Listen to today's episode of StarDate on the web the same day it airs in high-quality streaming audio without any extra ads or announcements. Choose a $8 one-month pass, or listen every day for a year for just $30.
You are here
If this were a typical year, the doomsayers would be in fine voice this month. That's because four of the five planets that are visible to the unaided eye huddle quite close together in the dawn sky. Since the doomsayers are saving up for December of next year, though, they may let this conjunction pass with little notice.
That's just as well, since such a conjunction has no effect on ordinary human affairs. The planets are all so far away that even their combined gravitational pull on Earth is tiny compared to the pull of the Sun and Moon. And there are no other invisible "forces" that make such an alignment anything to worry about.
Instead, it's a cause for celebration because it's such a pretty sight.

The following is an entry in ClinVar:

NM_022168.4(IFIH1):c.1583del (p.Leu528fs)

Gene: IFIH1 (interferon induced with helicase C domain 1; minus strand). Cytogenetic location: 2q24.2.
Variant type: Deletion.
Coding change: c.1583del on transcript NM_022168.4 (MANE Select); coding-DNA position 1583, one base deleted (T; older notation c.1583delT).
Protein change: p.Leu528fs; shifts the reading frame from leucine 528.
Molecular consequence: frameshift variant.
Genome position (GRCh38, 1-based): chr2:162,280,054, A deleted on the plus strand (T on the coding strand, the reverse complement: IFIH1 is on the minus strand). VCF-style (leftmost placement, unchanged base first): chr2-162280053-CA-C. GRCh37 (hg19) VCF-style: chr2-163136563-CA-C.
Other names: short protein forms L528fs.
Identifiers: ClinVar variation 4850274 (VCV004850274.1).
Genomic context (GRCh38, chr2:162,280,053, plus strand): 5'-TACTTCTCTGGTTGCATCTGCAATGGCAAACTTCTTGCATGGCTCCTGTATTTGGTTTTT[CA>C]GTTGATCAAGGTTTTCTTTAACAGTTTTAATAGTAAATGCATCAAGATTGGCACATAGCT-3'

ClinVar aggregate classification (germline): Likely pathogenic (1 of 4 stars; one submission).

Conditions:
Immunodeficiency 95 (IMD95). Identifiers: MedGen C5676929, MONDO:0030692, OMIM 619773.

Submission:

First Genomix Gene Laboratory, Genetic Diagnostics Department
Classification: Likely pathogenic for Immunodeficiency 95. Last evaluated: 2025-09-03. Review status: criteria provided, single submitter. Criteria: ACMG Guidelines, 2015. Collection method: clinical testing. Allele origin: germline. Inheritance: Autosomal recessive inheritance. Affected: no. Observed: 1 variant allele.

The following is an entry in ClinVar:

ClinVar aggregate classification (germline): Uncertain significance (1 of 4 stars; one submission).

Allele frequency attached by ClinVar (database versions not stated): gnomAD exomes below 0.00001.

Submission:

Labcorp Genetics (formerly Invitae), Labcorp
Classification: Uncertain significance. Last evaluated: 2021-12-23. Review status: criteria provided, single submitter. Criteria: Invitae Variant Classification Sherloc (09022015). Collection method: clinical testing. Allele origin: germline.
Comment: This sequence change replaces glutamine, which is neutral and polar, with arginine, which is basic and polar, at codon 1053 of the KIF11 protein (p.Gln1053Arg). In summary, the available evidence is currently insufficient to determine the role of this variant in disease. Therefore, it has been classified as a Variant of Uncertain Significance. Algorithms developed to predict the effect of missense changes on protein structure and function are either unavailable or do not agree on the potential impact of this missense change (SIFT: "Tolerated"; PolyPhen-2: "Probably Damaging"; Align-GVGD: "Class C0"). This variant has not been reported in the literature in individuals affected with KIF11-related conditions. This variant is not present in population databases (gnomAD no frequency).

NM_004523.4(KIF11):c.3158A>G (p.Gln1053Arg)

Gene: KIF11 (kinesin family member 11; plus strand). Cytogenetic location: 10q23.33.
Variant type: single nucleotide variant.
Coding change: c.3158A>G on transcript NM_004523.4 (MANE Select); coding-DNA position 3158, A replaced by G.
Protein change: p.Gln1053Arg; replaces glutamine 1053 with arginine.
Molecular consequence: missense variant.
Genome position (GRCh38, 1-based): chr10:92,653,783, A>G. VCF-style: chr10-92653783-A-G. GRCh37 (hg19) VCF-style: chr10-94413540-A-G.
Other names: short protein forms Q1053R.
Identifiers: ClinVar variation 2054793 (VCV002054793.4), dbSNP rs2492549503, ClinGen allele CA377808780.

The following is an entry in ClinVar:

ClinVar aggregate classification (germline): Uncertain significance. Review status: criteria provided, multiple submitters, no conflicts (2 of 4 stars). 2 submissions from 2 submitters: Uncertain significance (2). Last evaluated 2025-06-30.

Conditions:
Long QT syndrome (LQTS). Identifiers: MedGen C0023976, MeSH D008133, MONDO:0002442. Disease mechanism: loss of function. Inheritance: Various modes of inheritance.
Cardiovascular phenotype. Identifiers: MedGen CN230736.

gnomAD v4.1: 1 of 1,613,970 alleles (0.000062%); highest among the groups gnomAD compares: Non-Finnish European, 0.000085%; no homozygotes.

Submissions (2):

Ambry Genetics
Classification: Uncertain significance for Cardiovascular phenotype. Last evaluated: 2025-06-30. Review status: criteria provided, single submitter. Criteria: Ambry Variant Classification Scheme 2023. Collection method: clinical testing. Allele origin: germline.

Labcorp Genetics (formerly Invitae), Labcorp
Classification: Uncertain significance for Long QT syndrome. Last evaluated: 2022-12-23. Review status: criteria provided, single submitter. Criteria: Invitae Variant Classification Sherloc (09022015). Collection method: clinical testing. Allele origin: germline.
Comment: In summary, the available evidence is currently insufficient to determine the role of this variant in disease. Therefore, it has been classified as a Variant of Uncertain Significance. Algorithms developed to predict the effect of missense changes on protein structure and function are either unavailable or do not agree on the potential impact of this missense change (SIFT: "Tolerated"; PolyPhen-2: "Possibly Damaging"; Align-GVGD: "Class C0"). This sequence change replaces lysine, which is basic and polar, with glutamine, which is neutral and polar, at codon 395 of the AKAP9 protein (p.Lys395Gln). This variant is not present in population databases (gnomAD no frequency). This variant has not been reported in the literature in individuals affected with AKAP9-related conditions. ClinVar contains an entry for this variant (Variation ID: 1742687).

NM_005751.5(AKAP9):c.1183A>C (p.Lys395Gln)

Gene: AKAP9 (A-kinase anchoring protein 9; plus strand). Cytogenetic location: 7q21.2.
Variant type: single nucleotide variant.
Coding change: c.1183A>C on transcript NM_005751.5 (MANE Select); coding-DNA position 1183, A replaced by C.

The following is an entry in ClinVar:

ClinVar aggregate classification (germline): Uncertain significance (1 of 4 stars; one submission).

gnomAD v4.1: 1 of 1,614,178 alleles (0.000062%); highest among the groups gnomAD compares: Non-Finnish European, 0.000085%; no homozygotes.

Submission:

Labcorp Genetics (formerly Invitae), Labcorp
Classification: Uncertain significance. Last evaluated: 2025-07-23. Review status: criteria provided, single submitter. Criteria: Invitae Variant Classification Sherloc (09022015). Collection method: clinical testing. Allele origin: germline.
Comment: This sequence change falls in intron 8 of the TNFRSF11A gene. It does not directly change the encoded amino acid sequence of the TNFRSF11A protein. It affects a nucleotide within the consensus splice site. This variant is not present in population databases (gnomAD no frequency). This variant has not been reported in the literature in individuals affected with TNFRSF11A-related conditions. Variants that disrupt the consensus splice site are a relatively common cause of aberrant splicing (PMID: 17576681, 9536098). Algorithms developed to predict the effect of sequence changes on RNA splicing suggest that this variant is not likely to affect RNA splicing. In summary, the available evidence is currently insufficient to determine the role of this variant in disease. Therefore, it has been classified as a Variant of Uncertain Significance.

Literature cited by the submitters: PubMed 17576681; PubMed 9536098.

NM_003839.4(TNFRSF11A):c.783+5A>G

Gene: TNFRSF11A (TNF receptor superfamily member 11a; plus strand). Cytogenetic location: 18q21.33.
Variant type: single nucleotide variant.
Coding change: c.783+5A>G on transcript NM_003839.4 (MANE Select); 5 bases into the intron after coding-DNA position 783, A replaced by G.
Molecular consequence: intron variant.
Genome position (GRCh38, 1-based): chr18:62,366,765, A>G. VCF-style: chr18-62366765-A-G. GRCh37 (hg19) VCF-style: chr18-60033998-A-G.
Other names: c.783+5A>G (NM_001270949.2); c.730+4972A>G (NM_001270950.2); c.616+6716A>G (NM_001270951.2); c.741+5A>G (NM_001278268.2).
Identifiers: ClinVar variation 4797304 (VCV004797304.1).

On Tuesday morning, for example, Venus and Jupiter will stand side by side, quite low in the east as dawn twilight brightens. They are the brightest objects in the night sky after the Moon, so as long as you have a clear horizon, they stand out. Venus is the brighter of the two, with Jupiter to its left.
Mercury is to the lower right of Venus, about the same distance as between Venus and Jupiter. It isn't nearly as bright, but its proximity to Venus will help you find it. Finally, Mars is to the lower left of Jupiter. It's so low and faint that it'll be difficult to see, even with binoculars.
The view is best from the southern states because the path of the planets stands at a little higher angle relative to the horizon.
Script by Damond Benningfield, Copyright 2011
- ‹ Previous
- Next ›